Nivada Grenchen Depthmaster 1000 (ETA Cal. 2472)…
Kicking off the New Year is this Depthmaster 1000 from Nivada Grenchen.
(Click pictures to enlarge)
Still in the possession of the original owner who received the watch as a gift from his wife in 1975, the watch had certainly seen some action over the years. After struggling to find someone local to take on the restoration, the watch found its way to me.
As well as a movement service, quite a bit of cosmetic work would be needed on this one; the crystal was heavily crazed and had a large chunk missing out of it, the case had taken its fair share of knocks, and the bezel markings had lost most of their paint.
Opening the caseback revealed an ETA Cal. 2472 in reasonable condition.
With the watch uncased, it was clear that there was more cosmetic work to be done. While the lume on the dial was in reasonable condition, the hands were in poor shape, with rotten lume and missing paint.
When new, this watch was water resistant to a depth of 1000m, which was quite a big deal in the 1970’s, and still exceeds the depth rating of the majority of watches made today.
With deep water watches, the weakest part is the crystal, which can fracture under pressure. To minimise the chance of this happening, Nivada fitted this watch with an acrylic crystal 3.4mm thick (regular acrylic watch crystals are around 1 mm thick), and to give it extra security, rather than being pressed into the case like a regular tension ring crystal, in this watch the crystal is held place by a metal ring screwed in from the inside.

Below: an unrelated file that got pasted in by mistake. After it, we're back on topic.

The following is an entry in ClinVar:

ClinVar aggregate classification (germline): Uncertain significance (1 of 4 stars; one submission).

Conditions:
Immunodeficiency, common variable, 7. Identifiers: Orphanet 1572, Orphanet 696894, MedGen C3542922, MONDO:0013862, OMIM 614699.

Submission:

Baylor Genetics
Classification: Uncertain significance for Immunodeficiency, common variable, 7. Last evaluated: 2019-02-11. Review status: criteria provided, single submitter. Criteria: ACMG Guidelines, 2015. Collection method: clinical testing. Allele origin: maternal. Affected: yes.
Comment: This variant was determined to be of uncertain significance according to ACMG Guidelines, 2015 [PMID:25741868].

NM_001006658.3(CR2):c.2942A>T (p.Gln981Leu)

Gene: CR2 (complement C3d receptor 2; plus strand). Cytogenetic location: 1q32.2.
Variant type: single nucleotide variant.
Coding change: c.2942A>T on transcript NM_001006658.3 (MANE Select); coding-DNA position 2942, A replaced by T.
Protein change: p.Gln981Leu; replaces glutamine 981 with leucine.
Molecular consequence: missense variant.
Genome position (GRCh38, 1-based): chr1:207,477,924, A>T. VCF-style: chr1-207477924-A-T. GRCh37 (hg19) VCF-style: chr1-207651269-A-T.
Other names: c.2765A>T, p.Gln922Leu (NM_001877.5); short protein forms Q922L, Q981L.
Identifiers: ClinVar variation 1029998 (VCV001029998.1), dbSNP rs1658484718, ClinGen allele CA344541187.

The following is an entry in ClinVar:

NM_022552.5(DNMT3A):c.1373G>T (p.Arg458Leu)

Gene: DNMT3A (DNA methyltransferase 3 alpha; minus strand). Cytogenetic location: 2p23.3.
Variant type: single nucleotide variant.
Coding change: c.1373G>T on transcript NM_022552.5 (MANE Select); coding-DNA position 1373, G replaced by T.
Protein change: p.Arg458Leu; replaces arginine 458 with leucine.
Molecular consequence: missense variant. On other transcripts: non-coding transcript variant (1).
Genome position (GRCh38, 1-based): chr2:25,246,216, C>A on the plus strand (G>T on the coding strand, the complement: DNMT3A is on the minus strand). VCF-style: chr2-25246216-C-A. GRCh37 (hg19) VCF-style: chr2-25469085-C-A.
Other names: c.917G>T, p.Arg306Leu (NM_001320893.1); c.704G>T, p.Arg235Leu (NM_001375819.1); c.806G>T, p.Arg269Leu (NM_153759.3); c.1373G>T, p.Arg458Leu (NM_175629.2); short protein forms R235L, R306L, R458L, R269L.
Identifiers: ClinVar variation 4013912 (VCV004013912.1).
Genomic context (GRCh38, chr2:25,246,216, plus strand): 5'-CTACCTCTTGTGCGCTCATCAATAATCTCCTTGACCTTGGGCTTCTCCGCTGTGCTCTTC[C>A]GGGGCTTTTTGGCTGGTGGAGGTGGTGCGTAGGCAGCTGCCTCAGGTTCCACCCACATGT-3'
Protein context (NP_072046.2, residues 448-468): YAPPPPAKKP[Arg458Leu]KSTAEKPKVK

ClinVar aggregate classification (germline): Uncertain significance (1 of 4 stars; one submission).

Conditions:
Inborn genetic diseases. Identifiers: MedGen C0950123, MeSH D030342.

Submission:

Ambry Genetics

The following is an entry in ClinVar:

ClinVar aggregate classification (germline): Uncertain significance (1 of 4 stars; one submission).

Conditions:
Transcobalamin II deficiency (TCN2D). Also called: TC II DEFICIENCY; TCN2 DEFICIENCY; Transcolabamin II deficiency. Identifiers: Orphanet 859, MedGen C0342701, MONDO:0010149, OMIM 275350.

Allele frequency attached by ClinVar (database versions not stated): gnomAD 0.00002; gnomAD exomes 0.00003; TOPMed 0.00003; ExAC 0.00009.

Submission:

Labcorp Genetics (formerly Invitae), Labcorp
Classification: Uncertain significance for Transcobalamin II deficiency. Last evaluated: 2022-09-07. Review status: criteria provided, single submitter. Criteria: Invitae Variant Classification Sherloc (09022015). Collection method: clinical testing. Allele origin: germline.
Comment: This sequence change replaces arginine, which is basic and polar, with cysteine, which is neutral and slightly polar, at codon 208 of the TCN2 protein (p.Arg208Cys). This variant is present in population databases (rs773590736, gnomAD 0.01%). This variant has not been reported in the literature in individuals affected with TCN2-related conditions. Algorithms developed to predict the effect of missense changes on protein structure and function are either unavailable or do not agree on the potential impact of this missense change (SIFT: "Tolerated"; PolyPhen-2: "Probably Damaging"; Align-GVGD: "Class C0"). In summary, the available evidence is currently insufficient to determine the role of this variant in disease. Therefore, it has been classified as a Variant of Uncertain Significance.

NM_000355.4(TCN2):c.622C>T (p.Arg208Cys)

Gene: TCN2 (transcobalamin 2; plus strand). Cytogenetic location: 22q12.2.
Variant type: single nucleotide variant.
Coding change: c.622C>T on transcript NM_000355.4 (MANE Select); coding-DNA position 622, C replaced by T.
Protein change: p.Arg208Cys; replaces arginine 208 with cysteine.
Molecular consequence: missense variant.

There must be a specific tool for removing the securing ring, but I don’t have one (and I doubt I’ll ever see one), so two bits for the Bergeon 5700Z case opener were modified to provide a solution.
The bits were filed down to make two ‘prongs’ to fit exactly into the slots on the inner ring (see inset). With the watch case securely mounted in the opener, the ring could be unscrewed easily.
It came as no surprise that an original crystal couldn’t be sourced for this watch, so a thick divers crystal of the same diameter was modified to match the profile of the original and to create a lip on the outer edge. The crystal was secured in place using the case opener once again to tighten the ring.
With the crystal successfully replaced, the rest of the work was completed. After a little work on the case, the hands and bezel were re-painted and re-lumed, and the movement serviced. Here is the result.
** Many thanks to Ian Kemp for letting me feature his watch on the blog. **